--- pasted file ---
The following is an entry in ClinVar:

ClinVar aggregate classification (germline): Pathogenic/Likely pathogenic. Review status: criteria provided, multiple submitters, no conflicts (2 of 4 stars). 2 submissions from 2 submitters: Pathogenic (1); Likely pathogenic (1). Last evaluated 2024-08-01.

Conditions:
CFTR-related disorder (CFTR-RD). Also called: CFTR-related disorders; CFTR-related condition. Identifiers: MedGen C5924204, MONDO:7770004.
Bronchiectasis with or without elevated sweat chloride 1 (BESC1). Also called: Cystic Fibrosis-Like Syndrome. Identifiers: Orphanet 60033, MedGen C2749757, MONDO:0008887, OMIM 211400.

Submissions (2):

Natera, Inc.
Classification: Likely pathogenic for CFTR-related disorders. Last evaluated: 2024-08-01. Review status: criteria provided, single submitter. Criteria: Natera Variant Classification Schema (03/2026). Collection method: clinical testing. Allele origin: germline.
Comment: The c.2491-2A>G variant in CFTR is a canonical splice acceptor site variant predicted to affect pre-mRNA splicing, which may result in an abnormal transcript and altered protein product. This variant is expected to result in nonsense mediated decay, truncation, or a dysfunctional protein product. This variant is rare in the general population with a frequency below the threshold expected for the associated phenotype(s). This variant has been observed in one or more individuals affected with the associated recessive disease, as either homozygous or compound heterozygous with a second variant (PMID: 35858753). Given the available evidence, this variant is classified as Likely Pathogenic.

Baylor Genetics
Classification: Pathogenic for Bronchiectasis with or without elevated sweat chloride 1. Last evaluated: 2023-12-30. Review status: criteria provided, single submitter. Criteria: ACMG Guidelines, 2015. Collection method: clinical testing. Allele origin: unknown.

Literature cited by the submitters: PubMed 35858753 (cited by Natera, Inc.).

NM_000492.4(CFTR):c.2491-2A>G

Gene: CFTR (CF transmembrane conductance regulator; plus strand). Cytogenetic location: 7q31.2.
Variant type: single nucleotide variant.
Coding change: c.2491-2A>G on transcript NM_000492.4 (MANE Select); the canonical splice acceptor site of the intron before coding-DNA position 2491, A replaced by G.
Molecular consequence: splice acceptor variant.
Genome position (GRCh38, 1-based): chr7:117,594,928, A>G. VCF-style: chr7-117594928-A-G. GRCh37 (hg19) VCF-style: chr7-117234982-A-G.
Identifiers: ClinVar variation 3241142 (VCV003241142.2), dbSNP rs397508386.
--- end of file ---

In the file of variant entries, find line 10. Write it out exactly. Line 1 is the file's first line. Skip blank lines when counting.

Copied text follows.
Baylor Genetics